IMC 2019: Sessions

Session 128: Gough Map: Artefact and Image - New Findings, New Questions

Monday 1 July 2019, 11.15-12.45

Organiser:Felicitas Schmieder, Historisches Institut, FernUniversität Hagen
Moderator/Chair:Catherine Delano Smith, Institute of Historical Research, University of London
Paper 128-aThe Gough Map: Artefact and Image Revisited
(Language: English)
Catherine Delano Smith, Institute of Historical Research, University of London
Catherine Delano Smith, Institute of Historical Research, University of London
Catherine Delano Smith, Institute of Historical Research, University of London
Index terms: Art History - General, Geography and Settlement Studies
Paper 128-bWhere Did the Rivers on the Gough Map Come From?
(Language: English)
Paul D. A. Harvey, Department of History, Durham University
Paul D. A. Harvey, Department of History, Durham University
Paul D. A. Harvey, Department of History, Durham University
Index terms: Geography and Settlement Studies, Manuscripts and Palaeography
Paper 128-cLoch Tay, Brutus the Trojan, and Tarn Wadling: Mytho-Historical Inscriptions on the Gough Map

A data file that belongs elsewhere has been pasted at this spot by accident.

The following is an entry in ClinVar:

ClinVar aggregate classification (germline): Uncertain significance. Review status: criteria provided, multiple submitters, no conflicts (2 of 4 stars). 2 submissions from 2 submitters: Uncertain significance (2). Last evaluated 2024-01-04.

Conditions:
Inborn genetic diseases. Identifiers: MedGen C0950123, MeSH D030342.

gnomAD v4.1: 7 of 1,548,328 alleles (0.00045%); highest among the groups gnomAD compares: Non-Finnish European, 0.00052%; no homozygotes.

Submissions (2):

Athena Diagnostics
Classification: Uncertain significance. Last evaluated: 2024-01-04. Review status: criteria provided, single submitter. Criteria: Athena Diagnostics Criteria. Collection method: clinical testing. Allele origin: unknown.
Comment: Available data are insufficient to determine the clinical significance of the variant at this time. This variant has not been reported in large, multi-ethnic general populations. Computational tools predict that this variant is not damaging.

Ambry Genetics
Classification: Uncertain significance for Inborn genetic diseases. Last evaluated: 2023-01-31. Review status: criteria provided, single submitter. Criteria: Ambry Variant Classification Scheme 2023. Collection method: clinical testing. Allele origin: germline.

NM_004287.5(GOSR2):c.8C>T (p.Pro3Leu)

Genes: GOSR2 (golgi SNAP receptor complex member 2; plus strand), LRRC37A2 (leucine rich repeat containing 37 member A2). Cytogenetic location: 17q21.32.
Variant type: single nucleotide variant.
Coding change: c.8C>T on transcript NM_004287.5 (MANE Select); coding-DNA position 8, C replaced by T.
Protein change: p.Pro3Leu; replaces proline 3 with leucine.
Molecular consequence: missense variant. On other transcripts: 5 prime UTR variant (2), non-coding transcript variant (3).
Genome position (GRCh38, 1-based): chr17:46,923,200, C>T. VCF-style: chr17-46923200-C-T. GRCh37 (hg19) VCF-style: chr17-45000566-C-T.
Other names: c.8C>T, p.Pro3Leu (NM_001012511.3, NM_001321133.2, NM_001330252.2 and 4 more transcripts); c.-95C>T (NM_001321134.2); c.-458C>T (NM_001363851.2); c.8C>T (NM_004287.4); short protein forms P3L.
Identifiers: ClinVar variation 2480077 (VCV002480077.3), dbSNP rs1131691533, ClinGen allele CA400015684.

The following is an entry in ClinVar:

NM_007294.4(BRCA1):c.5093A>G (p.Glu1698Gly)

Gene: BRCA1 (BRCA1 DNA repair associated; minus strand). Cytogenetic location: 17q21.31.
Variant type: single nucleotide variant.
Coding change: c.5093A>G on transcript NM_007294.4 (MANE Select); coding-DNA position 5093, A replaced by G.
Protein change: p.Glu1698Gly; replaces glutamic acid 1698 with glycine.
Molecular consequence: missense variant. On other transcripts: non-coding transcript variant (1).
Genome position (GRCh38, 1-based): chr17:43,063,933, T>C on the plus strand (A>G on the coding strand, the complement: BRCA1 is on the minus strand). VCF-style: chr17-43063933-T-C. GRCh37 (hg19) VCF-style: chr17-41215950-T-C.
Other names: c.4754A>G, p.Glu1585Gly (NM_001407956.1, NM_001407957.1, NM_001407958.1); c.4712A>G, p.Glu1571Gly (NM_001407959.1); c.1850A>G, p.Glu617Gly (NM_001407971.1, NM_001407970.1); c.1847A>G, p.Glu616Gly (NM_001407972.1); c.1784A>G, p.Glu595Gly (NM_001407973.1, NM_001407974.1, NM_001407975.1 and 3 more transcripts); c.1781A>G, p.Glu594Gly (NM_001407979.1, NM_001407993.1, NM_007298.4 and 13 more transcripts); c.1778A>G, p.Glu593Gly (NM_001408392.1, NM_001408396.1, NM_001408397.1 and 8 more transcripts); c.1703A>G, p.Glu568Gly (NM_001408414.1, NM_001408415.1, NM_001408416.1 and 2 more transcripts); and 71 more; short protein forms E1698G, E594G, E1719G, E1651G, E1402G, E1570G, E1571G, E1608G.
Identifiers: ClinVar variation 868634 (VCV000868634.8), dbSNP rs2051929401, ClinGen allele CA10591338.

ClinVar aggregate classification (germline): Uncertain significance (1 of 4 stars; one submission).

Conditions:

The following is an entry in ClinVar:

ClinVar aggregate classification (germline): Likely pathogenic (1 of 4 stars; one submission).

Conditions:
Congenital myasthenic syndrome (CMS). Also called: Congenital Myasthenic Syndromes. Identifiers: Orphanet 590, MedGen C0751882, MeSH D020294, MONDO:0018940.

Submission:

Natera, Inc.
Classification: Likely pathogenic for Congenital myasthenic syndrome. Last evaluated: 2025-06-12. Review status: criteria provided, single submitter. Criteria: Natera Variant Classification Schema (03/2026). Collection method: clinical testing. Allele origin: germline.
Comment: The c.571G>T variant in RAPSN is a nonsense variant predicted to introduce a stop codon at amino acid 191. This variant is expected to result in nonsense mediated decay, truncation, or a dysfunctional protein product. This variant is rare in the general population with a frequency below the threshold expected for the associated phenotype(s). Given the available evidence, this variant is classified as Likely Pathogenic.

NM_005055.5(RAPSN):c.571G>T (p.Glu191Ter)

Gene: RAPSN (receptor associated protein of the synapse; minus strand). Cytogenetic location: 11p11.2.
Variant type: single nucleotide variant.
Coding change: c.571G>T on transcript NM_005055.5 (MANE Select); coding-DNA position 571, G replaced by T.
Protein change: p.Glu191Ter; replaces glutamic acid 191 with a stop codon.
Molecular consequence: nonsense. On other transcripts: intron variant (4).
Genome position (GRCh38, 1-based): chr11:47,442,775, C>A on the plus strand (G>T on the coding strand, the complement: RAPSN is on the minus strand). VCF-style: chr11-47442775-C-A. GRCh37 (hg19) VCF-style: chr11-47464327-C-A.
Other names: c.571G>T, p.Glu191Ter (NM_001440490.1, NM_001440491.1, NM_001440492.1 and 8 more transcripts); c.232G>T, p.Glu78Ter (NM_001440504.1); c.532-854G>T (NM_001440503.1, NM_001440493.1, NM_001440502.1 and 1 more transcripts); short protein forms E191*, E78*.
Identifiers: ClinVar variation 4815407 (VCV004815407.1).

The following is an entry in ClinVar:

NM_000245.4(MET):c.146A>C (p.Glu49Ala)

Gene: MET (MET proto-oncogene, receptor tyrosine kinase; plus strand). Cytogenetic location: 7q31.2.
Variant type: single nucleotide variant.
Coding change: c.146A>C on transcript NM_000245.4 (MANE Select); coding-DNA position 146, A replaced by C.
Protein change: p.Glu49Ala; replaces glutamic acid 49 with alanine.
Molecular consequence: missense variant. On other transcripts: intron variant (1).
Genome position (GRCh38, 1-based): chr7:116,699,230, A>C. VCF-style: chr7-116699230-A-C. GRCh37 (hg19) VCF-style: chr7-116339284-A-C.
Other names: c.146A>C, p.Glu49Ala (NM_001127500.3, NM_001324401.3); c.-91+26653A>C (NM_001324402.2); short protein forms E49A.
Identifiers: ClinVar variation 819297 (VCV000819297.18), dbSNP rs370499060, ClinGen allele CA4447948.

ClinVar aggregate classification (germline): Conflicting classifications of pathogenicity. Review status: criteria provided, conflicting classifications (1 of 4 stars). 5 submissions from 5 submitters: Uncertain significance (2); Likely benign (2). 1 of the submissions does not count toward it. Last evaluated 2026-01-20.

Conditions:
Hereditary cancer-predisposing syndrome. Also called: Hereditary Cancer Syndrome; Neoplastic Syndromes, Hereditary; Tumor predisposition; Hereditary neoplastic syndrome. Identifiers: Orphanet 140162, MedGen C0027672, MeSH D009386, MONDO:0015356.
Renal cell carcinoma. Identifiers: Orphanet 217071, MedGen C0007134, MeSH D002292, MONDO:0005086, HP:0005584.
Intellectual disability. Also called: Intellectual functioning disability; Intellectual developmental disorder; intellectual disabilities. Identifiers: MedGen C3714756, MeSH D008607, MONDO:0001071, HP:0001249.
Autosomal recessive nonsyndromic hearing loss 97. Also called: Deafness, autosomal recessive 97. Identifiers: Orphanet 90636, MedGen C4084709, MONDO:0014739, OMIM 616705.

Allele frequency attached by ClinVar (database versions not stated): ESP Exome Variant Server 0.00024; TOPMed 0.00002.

(Language: English)
William Shannon, Independent Scholar, Preston
William Shannon, Independent Scholar, Preston
William Shannon, Independent Scholar, Preston
Index terms: Geography and Settlement Studies, Manuscripts and Palaeography
Abstract

The full importance of the map of Britain known as the Gough Map (c. 1400) is only now beginning to emerge. A new phase of collaborative cross-disciplinary research was initiated in 2012 when a team of historians and scientists was convened to contribute to a state-of-the-art examination of the physical nature of the document (parchment, pigments), its codicology (scripts, execution), and its geographical and historical content with the aim of discovering more about the processes of its creation, origins and purpose. An interim report (Imago Mundi, 69:1 (2017), 1-36) corrected some long-held misunderstandings while also underlining the need to investigate further its physical production and the context of its origins. The aim in the proposed panel is to point to some of the ways in which the Gough Map interconnects with many aspects of medieval studies, introduce the implications of its origins, and comment on the need for historians and scientists to work closely together in hyperspectral analysis in historical study. After a summary of the revised assessment of the map, attention will turn to the depiction of the rivers and their relationship with the hydrography on other medieval maps. Finally, a systematic analysis of the mytho-historical inscriptions will shed light on the gestation of the map, which appears to have been compiled at a central point from information gathered from around the country, but to reflect highly local knowledge (such as the Arthurian Tarn Wadling) and exceptionalism rather than a primary concern with administration.